https://www.electricalforum.co.nz/index.php?action=more_details&id=1426235710 

 

 

 

https://www.electricalforum.co.nz/index.php?action=more_details&id=1397693765

 

 

 

The site also said the height was generally set by the retailer, but my retailer says they have no rules on it, nor does my  lines company. But many lines companies do have rules, and all the ones I have seen state in writing that the meterbox can be between 1 metre and 1.2 metres, which contradicts these electrical inspectors. . I don't disagree that it could be due to health and safety with children etc although that isn't stated as the reason. I think it is partly accessibility so meter readers don't have to bend down too far. But I could give them a chair to use, so they can sit down and work at it.  I think common sense needs to be followed when there is ambiguity like this. 

 

 

The difference here is between the rules and the law (this also includes the standards cited by the law in this case AS/NZS 3000:2007), all the electrical inspectors are concerned with is what the law says, the law does not set a minimum height for a meter box, but the rules of the lines company may set a height, the retail company may also require that you comply with the lines company rules if you want to buy power from them.

 

Basically if you want to play in the sandpit owned by the lines company you have to follow their rules, don't like them, find another sandpit, or build your own sandpit....... they may not fit with want you want, but sometimes you just have to suck it up and play nice

 

 

 

 

 

 

 

 

I agree. Although in this case it is solely the Electrical Inspector and their interpretation of NZS3000 that is the problem, as the lines company I am using, says they don't have any requirements, and they referred me back to the electrical inspection company. It is the Electrical Inspector that has to sign it off.  I guess I could try different Electrical Inspectors until I find one that inteoates NZS 3000 differently. Or maybe there is another way around it such as getting the main switch moved off the meterbox and onto the distribution board above it, or having it in it's own small box above 1.2m. Gotta love red tape and vague rules, laws, standards.

 

 

 

 

tell the inspector you want to know exactly what section the non compliance falls under......

 

 


1488 posts

Uber Geek
+1 received by user: 334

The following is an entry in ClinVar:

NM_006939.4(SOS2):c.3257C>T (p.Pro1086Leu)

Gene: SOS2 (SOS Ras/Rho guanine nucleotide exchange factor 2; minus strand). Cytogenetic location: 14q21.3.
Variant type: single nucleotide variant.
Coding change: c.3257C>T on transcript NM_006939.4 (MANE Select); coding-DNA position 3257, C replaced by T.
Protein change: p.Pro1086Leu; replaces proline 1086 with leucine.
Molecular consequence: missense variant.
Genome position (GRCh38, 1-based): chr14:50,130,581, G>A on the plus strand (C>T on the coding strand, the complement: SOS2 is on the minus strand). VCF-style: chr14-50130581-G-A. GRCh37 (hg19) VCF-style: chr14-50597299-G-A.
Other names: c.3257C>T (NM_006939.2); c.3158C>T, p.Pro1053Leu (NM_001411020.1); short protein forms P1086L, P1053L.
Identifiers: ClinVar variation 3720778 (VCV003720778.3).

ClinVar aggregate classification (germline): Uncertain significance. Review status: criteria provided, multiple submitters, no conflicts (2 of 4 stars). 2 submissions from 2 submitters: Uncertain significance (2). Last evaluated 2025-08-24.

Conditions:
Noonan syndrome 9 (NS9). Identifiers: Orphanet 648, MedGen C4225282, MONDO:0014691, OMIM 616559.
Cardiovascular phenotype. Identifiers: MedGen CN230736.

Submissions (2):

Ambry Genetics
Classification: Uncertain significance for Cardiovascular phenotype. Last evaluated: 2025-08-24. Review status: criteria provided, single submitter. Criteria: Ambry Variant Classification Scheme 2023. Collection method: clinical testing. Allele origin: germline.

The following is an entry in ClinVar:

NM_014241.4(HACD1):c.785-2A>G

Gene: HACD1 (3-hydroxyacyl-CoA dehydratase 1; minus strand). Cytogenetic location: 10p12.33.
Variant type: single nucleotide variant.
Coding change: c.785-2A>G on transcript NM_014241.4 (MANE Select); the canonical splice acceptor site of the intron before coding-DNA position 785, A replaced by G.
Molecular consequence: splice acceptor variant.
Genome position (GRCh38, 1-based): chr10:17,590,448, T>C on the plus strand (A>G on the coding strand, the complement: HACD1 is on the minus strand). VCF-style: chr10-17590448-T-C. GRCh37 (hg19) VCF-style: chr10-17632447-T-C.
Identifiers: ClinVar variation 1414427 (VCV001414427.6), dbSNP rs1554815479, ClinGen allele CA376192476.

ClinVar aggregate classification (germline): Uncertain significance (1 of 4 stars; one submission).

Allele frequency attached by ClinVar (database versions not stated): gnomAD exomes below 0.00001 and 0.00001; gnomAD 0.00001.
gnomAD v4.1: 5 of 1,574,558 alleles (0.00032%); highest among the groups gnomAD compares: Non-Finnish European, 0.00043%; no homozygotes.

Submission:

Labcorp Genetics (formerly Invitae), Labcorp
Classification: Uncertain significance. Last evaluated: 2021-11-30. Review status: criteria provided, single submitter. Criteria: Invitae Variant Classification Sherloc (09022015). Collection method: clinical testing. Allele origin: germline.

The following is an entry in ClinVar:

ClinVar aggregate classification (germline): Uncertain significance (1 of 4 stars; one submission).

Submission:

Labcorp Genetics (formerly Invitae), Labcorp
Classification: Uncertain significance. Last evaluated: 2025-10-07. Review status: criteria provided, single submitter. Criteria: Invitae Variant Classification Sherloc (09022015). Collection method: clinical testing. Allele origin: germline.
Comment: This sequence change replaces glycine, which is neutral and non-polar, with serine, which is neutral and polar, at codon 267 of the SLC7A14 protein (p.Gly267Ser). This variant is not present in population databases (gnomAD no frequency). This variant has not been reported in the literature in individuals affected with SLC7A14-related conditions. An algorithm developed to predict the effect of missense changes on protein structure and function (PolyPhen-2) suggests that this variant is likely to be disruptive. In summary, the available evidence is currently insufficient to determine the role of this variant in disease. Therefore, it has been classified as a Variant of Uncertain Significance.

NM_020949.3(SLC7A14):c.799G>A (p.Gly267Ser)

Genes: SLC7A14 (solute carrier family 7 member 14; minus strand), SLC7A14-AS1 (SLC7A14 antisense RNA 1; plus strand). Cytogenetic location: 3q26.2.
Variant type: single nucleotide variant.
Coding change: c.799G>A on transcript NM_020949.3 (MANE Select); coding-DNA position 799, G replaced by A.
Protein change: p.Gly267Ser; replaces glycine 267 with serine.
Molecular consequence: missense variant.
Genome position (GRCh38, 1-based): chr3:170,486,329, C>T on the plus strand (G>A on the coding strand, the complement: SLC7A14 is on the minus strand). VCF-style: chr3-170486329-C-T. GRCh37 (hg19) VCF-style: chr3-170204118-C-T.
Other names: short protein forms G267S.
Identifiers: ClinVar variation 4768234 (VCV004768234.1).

Reply # 2058054 17-Jul-2018 23:02
Send private message quote this post

I just asked an electrical inspector this question. The main switch needs to be above 1.2m. No rule on Meter board, so maybe as you say, get the main switch onto your switchboard...



14350 posts

Uber Geek
+1 received by user: 1866


  Reply # 2058056 17-Jul-2018 23:24
Send private message quote this post

1eStar: I just asked an electrical inspector this question. The main switch needs to be above 1.2m. No rule on Meter board, so maybe as you say, get the main switch onto your switchboard...

 

 

 

Thanks for that, that sounds like what my inspector said. The actual main switch inside the box will be at about 1.35 metres from the ground, while the bottom of the box it is in will be at 1 meter. My inspector said the actual box it is in must be 1.2 meters from the ground. 

 

My electrician has said that there are two main switches, one on the distribution board and one on the meterboard. However speaking to the power company that allows meterboxs down to 1 metre, they say the one on the meterboard is an isolator switch for the meter which is used for the safety of the meter reader. As they are also a retailer for my lines company, and say they share the same meterboard policies, I will go back to them to see if they are able to do something or offer advice on how to manage it, and to see if things can be moved around. They have been quite helpful about it.  I see that NZS3000 2018 has just been released this last week, so not sure if that contains any clarification on this, but I doubt it. 




14350 posts

Uber Geek
+1 received by user: 1866


  Reply # 2058058 17-Jul-2018 23:38
Send private message quote this post

Just thought I would post an image of the situation, to see if anyone has any ideas of an easy work around. The low box at nearly ceiling level is the distribution board with all the fuses, and I guess a main switch will be installed onto it. The blue area is where we had planned to have the meter box, which currently contains a meter and switch.  The window on the box for viewing the meter will be near the top of the blue box, and that is also about the height where the switch inside the meter box is located. The bottom of the meter box will be around 1020mm from the floor. The meterbox is currently setup outside as a temporary power box for the tradies to get power.